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See the world’s oldest trees by starlight

By Catherine Zuckerman. National Geographic. 

In one giant sequoia’s lifetime multiple generations of humans will be born and die. These enormous trees, native to California, can live for thousands of years. Though that time frame is considerable, writes photographer Beth Moon in her book, Ancient Skies, Ancient Trees, “compared to the age of the stars above, it is not even a blink of an eye.”

A self-taught photographer with a fine art background, Moon has been photographing trees for 20 years. She spent much of that time shooting on film and then processing her images using a 19th-century black-and-white method called platinum palladium printing. For more than a decade she photographed trees all over the world from sunrise to sunset.

But then Moon came across a scientific study that suggests a correlationbetween tree growth and galactic cosmic radiation. “As I thought about it,” she says, “it made so much sense; you know the sun is a star anyway—so why wouldn’t there be this very strong correlation with starlight at night as well as our sun during the day?”

The idea for her project, Diamond Nights, was born. Over the next three and a half years Moon traveled around the United States and also to several other countries, including England, Italy, Namibia, and Botswana, documenting ancient baobabs, junipers, sequoias, and more under skies blanketed in stars. Her mission was simple: Find out where the world’s darkest places overlap with the world’s oldest trees, go there, and make beautiful photographs. (Learn why light pollution harms Earth.)

Execution of this plan, of course, was not quite as simple.

First of all, Moon says, lots of places have either old trees or dark skies, but not both. When the two do intersect, the location is often challenging to reach. So Moon hired local guides to help her seek out her woody subjects, which were sometimes in extremely remote areas. “We would travel all day long never seeing another person, a sign, or even any roads,” she says. On these occasions Moon would camp under the tree, eating canned sardines for sustenance and patiently waiting for clouds to drift in and out of her frame.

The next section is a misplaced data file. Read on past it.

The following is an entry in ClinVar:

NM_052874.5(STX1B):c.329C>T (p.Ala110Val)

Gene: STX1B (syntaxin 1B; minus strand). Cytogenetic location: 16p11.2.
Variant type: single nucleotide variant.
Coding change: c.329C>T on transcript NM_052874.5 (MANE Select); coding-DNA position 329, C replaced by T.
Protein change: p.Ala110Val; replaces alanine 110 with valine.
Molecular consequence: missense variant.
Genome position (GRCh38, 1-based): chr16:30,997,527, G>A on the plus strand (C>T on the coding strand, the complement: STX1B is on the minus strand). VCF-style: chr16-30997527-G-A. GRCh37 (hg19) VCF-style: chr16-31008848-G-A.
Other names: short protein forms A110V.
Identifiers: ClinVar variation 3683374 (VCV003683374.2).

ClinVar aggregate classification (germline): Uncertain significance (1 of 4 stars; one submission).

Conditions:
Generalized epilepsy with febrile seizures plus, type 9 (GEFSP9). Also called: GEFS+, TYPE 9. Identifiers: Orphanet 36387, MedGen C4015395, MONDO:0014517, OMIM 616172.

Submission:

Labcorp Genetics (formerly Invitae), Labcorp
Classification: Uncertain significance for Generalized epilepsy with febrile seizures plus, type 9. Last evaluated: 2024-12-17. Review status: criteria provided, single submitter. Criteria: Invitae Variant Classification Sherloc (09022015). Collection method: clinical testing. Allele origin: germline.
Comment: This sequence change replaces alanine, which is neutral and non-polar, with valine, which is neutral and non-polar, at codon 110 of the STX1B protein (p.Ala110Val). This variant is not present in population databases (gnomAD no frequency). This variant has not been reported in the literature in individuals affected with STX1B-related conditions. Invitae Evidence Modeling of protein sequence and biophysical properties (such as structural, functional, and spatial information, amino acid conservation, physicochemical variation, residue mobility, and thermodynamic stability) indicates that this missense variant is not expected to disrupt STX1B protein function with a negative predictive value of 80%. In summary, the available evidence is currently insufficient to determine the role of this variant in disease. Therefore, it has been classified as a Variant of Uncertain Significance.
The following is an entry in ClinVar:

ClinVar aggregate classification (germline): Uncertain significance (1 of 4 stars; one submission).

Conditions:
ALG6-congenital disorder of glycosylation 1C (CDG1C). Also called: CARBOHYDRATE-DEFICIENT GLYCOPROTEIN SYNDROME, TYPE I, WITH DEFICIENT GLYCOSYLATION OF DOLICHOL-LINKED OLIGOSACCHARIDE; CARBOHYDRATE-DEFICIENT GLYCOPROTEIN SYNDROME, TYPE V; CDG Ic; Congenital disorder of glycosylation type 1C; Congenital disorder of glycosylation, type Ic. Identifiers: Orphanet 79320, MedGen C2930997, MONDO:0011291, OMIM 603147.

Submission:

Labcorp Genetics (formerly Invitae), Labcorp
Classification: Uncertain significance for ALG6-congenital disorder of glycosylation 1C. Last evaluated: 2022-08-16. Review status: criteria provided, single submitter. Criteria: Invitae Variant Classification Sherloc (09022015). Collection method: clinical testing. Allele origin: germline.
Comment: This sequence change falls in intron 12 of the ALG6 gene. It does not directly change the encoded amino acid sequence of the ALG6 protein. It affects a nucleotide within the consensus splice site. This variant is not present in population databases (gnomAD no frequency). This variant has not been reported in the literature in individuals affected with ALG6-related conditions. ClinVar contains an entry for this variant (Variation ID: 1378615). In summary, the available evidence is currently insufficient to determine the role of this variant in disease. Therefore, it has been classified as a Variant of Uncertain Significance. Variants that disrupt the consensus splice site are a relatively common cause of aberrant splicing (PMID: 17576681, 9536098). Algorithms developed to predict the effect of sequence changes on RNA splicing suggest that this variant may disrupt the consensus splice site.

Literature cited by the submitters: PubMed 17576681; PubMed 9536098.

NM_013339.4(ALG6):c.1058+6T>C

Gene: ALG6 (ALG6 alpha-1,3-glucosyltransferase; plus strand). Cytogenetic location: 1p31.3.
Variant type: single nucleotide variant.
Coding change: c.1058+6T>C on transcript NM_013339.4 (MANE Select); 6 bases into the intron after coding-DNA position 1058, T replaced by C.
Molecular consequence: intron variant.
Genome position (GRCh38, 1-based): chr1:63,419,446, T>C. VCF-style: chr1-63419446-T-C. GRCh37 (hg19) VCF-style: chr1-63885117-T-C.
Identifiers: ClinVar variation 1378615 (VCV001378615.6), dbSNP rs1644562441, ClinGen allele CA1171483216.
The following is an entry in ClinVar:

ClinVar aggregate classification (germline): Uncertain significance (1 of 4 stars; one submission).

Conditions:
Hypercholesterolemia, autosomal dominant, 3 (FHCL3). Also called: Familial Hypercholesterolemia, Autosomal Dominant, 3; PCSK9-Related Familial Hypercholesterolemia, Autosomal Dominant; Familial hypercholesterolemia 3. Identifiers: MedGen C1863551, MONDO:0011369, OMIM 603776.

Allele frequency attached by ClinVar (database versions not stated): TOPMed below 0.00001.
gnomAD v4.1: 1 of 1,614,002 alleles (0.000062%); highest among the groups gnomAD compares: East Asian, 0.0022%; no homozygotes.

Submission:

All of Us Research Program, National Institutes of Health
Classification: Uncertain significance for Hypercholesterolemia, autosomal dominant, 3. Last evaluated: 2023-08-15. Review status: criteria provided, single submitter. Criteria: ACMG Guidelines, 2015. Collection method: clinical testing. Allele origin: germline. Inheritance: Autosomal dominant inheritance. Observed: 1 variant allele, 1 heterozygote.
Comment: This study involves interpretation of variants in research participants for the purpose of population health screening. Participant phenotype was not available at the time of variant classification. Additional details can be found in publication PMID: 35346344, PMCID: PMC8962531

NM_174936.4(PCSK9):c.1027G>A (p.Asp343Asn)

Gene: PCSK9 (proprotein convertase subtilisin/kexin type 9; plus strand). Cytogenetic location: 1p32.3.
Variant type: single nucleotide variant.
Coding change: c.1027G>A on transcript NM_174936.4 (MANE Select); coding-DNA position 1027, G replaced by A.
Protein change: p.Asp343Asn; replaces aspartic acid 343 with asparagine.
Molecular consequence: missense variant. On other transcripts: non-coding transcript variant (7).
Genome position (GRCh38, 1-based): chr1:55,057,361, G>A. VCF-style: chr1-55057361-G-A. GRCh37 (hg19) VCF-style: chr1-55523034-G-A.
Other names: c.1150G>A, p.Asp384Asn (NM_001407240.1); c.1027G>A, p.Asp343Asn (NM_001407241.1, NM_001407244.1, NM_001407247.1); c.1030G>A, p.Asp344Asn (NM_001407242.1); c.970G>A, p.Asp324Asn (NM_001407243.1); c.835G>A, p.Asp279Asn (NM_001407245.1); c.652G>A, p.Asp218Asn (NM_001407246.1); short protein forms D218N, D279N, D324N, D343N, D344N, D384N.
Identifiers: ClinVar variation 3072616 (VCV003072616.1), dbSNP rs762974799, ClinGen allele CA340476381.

For Diamond Nights, Moon made the transition from film photography to digital capture. It’s a more light-sensitive technique, she says, and results in incredibly vivid images. Planning all her shoots around moonless nights, she wanted each tree to be primarily bathed in starlight, with additional glow from flashlights, for example, as necessary. (Find out how trees secretly talk to each other in the forest.)

Because of the dark conditions, Moon set her camera on a slow shutter speed. This meant standing by for wind, and pausing during gusts. “With a 30-second exposure you don’t want the branches shaking,” she says. “So there was a lot of downtime.”

Though Moon is not a scientist, she has become interested in the scientific aspect of trees as well as light pollution. Some of the “wildest” places she sought out, she says, were actually spoiled by artificial light coming from nearby buildings and towns. “It has been said that mankind’s destiny is written in the stars,” she writes in her book, “but it will be a very bleak destiny” if we eventually can no longer see them.